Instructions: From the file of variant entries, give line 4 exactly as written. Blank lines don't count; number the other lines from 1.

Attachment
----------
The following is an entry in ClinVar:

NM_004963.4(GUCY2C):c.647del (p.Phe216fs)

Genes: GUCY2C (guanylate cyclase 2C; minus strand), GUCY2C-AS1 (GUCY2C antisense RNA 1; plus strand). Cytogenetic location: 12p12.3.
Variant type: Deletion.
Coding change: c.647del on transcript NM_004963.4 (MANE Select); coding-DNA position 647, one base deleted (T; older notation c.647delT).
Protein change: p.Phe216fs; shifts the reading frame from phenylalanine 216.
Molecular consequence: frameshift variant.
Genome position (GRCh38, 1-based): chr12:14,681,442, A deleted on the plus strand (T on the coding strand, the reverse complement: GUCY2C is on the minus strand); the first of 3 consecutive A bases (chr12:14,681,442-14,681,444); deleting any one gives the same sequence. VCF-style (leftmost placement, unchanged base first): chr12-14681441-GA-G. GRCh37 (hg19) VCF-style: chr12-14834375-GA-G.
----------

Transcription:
Variant type: Deletion.